5, 2011, 9:51 pm
By Shamindra Ferdinando
Defence Secretary Gotabhaya Rajapaksa said, in an exclusive interview with The Island on Thursday (5), that Assistant Secretary of State Robert Blake hadn’t come across any Tamil speaking civilians wanting to have Sri Lanka investigated for war crimes during his visit to former LTTE strongholds at Mullaitivu and Kilinochchi on May 3.
Assistant Secretary Blake, in the company of his successor Patricia Butenis met the Defence Secretary on the following day at the
The former war displaced had primarily expressed concern over lack of employment opportunities when they met the visiting dignitary, the Defence Secretary said.
The Gajaba veteran said the bottom line was that war crimes and so-called accountability hadn’t been an issue for civilians.
The Defence Secretary termed his meeting with Assistant Secretary Blake ‘encouraging’, while expressing confidence the Governments of Sri Lanka and the United States could work together in the post-war era. The US delegation flew in an SLAF helicopter and had received briefings by Security Forces Commanders in Kilinochchi and Mullaitivu.
“I also received an assurance that the US had nothing to do with an alleged attempt at regime change,” the Defence Secretary said. Rajapaksa quoted Blake as having said that Sri Lanka was very important and strategically important to the US, including in the field of maritime security.
The Defence Secretary said: “Assistant Secretary Blake raised several contentious issues, including the alleged presence of armed groups in the Northern and Eastern Provinces in spite of the conclusion of the war. I explained the action taken to disarm armed groups irrespective of their political affiliations and security provided to those who needed protection. “
“I assured Assistant Secretary Blake of immediate action if information on those armed groups can be made available,” he said.
Responding to a query by The Island, the Defence Secretary said that every effort would be made to ensure that only security forces would carry weapons. Since the conclusion of the conflict in May 2009, the government had strived to help war-affected communities in spite of severe constraints, the Defence Secretary said.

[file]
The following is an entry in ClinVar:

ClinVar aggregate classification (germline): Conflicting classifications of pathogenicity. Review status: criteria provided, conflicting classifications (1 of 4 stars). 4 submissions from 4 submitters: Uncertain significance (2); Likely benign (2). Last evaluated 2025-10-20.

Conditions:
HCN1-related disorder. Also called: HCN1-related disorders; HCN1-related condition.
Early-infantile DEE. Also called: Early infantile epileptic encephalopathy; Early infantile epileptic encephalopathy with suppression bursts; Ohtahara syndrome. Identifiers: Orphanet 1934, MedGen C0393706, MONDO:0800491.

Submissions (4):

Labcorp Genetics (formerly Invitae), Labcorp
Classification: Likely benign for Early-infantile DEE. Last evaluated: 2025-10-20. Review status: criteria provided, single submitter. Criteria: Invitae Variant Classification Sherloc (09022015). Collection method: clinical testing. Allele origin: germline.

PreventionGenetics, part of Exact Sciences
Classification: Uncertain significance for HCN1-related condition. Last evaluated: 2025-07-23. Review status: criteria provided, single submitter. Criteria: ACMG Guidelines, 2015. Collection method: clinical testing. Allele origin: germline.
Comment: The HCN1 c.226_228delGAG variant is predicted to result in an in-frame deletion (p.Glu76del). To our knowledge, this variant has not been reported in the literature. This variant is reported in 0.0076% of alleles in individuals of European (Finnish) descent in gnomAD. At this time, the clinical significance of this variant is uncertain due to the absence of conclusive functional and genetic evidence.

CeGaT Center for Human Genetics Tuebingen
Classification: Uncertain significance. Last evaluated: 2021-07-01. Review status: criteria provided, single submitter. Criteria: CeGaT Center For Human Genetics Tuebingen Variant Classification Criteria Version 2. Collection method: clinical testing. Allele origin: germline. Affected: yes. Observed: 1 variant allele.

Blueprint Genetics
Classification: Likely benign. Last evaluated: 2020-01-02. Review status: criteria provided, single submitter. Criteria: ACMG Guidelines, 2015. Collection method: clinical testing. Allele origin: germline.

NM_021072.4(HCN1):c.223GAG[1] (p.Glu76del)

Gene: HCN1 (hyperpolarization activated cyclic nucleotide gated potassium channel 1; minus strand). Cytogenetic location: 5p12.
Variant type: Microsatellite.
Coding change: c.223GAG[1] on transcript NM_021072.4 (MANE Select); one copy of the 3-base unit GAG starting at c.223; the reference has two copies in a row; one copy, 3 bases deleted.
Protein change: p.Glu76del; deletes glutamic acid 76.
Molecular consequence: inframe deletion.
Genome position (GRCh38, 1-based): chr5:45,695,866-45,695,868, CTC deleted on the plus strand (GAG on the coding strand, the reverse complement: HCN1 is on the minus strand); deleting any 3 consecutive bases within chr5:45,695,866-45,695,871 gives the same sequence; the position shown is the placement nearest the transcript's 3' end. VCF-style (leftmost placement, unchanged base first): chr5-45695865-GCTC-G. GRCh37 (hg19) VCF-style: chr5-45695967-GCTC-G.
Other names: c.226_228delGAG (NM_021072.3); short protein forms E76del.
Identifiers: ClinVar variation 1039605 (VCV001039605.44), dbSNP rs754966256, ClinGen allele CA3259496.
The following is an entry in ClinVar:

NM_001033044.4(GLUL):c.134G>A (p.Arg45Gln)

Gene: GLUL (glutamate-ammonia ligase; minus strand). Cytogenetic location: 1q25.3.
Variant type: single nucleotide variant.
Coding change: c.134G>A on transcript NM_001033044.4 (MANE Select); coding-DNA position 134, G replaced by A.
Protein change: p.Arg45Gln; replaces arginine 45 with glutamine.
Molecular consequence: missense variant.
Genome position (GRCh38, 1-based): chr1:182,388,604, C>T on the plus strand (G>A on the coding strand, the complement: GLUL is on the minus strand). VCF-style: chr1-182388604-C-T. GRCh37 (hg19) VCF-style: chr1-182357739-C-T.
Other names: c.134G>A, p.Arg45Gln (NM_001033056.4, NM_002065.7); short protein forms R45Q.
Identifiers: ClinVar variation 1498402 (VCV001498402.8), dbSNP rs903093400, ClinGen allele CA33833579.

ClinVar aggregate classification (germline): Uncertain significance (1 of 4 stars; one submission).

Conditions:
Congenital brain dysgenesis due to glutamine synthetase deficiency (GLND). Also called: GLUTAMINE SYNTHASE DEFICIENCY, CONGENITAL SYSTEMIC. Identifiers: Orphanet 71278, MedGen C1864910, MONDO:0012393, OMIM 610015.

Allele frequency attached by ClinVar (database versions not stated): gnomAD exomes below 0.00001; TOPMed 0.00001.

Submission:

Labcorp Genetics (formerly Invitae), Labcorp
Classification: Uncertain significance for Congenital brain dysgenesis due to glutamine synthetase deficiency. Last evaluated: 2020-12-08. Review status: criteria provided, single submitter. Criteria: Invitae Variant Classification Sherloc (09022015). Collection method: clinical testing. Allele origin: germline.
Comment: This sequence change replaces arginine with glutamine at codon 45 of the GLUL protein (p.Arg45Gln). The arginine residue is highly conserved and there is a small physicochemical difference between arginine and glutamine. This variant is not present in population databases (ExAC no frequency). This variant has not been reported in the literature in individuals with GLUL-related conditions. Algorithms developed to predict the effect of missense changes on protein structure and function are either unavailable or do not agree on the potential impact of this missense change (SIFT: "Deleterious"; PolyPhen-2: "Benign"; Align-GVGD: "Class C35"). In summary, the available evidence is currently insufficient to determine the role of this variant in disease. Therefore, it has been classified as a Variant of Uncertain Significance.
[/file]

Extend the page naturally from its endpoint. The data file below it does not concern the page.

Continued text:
Asked whether the crisis caused by the Somali pirates had been mentioned by Assistant Secretary Blake in the context of maritime security, the Defence Secretary replied: “No,” and went on to stress the pivotal importance of co-operation among countries at the highest level to tackle terrorism.
“The US also raised the delay on the part of the government to issue death certificates to those killed during the conflict et al,” the Defence Secretary said. “I explained the situation during the conflict. For years, there hadn’t been a census or update of electoral register due to parts of the Northern and Eastern Provinces being under LTTE control. Since the war, the government is in the process of carrying out a census and also collecting data with regard to loss of life among the Tamil speaking people.”
The Defence Secretary, during the meeting, while welcoming the ongoing talks between the government and the TNA had emphasized the importance of the Tamil political party changing its attitude. Nothing could be as important as realizing the ground reality on the part of the TNA in having a permanent solution to the national question.
The Defence Secretary said that the government was ready to engage the TNA and the Tamil Diaspora to work out a durable solution. But it would be necessary on their part to be realistic if the ongoing talks were to be successful.
Addressing the media at the USIS at the end of his visit on Wednesday, Assistant Secretary Blake said that the government and TNA had conducted several rounds of talks with another round scheduled for May 12. Blake expressed hope that those talks would result in a comprehensive agreement that could help Sri Lanka heal the wounds of war and ensure that all Sri Lankans enjoy equal rights and a future of hope and opportunity.